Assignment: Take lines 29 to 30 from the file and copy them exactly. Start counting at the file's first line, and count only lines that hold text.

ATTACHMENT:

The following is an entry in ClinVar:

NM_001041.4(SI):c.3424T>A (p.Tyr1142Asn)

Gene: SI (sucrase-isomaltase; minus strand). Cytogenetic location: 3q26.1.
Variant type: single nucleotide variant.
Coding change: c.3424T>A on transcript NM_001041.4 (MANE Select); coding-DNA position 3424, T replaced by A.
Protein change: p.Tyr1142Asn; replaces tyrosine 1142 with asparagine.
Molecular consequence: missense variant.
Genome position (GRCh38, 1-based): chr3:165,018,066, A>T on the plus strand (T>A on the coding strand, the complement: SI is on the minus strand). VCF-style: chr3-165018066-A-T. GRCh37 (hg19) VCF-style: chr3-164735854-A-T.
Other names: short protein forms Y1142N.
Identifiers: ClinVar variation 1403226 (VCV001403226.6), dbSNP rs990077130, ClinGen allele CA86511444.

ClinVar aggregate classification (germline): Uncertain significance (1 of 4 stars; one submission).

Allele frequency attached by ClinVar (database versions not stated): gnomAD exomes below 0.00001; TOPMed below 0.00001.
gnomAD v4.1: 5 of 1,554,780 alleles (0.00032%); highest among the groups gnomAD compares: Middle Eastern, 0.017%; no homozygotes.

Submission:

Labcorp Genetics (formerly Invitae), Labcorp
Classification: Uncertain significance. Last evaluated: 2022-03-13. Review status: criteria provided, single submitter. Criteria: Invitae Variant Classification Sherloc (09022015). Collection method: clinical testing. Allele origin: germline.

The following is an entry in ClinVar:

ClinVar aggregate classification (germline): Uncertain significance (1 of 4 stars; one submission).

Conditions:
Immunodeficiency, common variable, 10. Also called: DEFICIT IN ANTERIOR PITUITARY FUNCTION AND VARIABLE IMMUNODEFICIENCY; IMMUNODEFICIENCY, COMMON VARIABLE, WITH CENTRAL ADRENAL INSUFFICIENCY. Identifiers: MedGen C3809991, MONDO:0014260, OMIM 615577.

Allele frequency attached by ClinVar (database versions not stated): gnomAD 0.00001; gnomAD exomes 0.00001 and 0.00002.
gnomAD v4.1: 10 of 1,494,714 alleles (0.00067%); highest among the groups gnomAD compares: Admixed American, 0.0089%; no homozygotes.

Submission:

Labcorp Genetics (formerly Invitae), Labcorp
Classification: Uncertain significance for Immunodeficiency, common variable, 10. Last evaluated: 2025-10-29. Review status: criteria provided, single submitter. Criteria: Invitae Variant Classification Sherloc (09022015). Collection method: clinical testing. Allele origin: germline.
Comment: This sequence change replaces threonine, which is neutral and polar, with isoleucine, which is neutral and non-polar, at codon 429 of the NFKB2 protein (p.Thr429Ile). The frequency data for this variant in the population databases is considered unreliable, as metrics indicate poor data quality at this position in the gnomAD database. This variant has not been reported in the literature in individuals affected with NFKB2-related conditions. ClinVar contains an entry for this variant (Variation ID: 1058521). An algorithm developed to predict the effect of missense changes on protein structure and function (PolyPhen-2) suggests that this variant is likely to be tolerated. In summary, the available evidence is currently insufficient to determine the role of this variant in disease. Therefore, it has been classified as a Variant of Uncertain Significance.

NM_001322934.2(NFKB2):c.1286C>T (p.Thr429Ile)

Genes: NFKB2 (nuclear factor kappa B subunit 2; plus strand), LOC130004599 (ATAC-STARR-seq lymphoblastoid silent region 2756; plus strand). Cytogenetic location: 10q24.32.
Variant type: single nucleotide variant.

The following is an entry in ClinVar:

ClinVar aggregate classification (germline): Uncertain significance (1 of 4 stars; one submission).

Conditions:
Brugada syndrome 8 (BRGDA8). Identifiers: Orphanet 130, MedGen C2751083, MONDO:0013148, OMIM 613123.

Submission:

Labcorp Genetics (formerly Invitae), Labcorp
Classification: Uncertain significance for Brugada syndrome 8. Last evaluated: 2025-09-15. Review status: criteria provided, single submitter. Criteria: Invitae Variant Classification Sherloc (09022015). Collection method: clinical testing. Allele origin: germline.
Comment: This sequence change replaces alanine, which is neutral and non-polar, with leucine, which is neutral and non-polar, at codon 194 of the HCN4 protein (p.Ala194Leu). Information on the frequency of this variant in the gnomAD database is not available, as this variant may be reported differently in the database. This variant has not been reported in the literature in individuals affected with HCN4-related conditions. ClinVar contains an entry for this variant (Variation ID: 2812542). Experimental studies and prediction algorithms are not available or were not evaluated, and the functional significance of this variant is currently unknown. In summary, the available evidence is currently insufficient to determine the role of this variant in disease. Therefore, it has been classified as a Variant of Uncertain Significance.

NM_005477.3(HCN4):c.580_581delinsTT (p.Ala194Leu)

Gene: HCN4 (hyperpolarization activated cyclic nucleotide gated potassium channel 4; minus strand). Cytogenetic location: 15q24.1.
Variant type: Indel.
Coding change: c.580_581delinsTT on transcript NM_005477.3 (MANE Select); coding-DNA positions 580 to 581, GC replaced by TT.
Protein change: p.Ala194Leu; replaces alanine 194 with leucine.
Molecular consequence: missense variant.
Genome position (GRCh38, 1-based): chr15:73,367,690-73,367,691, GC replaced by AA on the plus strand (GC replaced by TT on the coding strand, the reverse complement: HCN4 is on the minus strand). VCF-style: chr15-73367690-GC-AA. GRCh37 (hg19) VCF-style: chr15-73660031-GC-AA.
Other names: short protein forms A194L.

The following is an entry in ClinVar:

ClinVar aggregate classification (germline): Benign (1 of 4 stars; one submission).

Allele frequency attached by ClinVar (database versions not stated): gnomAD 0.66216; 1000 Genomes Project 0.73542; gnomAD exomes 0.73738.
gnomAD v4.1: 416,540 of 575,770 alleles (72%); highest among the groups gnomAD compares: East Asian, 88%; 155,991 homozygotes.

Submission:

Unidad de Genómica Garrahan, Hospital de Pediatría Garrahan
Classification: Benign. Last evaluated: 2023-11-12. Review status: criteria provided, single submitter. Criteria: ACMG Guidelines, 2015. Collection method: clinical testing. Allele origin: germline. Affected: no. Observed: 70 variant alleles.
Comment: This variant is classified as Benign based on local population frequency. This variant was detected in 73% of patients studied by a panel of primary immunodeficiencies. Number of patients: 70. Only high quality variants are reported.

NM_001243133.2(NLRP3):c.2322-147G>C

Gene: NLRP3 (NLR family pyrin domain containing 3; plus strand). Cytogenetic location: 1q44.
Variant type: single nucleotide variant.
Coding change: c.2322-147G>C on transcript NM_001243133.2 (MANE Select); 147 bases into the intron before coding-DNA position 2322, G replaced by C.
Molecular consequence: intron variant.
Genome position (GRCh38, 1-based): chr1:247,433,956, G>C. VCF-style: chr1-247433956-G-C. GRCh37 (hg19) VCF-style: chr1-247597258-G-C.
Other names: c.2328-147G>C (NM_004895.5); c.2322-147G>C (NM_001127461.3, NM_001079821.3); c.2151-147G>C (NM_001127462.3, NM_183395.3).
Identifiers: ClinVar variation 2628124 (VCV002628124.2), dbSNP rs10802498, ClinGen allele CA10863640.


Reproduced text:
Variant type: single nucleotide variant.

The following is an entry in ClinVar: